Because we track the numbers, we are constantly experimenting and tweaking our process to make adjustments to improve our results. We see marketing as an investment that should have a good return. Most advisors don’t think of this expense as an investment in the future of their business.

We know that in order to meet our numbers, we need to have one educational event per month, with four households attending. Roughly 50% of those attending will become our clients.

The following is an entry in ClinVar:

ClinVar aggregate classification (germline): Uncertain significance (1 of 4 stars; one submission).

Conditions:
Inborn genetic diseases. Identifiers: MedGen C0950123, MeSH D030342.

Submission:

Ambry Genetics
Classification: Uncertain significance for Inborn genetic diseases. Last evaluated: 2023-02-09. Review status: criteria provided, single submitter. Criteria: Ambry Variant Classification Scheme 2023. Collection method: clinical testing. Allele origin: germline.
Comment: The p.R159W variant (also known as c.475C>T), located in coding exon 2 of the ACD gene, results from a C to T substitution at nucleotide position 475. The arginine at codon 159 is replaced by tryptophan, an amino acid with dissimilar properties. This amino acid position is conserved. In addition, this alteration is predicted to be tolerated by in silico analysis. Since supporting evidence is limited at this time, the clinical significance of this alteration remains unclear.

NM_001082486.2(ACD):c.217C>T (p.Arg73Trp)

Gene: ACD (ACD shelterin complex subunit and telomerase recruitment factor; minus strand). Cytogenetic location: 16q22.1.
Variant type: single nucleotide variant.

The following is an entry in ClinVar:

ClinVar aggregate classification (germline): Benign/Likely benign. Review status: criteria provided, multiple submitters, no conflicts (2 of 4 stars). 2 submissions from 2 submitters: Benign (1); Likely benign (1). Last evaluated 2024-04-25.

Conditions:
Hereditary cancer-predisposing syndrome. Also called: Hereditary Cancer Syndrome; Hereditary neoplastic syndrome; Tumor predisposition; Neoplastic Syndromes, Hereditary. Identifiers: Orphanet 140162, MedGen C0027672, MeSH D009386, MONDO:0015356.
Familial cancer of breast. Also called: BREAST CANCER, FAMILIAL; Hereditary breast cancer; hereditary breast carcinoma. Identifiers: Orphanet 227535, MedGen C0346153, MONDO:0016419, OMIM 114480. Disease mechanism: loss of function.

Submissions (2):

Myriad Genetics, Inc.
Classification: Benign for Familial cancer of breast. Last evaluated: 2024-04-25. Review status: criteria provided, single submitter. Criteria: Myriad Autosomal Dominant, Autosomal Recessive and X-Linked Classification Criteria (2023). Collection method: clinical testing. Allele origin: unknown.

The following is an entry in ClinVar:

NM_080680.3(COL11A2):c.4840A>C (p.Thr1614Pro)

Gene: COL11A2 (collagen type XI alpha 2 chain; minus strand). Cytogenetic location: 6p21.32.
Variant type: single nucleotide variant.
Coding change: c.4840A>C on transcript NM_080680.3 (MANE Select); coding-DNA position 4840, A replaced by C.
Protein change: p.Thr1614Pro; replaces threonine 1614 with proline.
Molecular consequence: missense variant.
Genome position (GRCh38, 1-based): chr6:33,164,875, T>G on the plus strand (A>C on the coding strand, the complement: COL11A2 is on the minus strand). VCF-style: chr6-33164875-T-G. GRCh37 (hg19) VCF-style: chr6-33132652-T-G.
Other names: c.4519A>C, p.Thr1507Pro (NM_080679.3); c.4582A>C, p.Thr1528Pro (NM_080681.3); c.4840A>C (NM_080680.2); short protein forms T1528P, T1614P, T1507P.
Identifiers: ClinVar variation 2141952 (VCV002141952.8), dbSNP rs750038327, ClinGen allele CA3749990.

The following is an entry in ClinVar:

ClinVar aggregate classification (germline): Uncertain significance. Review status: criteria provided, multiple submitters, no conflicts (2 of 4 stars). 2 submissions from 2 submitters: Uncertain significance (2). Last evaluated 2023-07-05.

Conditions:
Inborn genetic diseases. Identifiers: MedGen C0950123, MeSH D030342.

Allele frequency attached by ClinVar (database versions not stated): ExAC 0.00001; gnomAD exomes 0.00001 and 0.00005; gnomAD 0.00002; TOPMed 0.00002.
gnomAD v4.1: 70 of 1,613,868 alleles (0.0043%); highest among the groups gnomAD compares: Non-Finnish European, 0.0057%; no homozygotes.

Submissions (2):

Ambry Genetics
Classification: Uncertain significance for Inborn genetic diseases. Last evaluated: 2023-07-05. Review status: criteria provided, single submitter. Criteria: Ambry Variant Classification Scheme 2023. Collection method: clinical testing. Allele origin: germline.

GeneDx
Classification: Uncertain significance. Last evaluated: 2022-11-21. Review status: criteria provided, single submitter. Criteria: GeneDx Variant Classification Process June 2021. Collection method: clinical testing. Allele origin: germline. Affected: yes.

Some of the things we track are: numbers of attendees, varied by topic and location; what percent indicated they wanted to come in for a complimentary meeting; what percent actually came in for the meeting; what percent of attendees actually become clients; cost per prospect household; cost per new client household; whether certain days of the week, or times of day, are better than others.

This information lets us know if we need to change our educational events to get a better turnout. Even MMDAs rarely track these numbers the way they should.

My advice to new advisors and experienced ones: If you start tracking your marketing you are likely to discover you can do more with the same marketing dollars. Treat this like a business and make sure your investment is giving you a good return.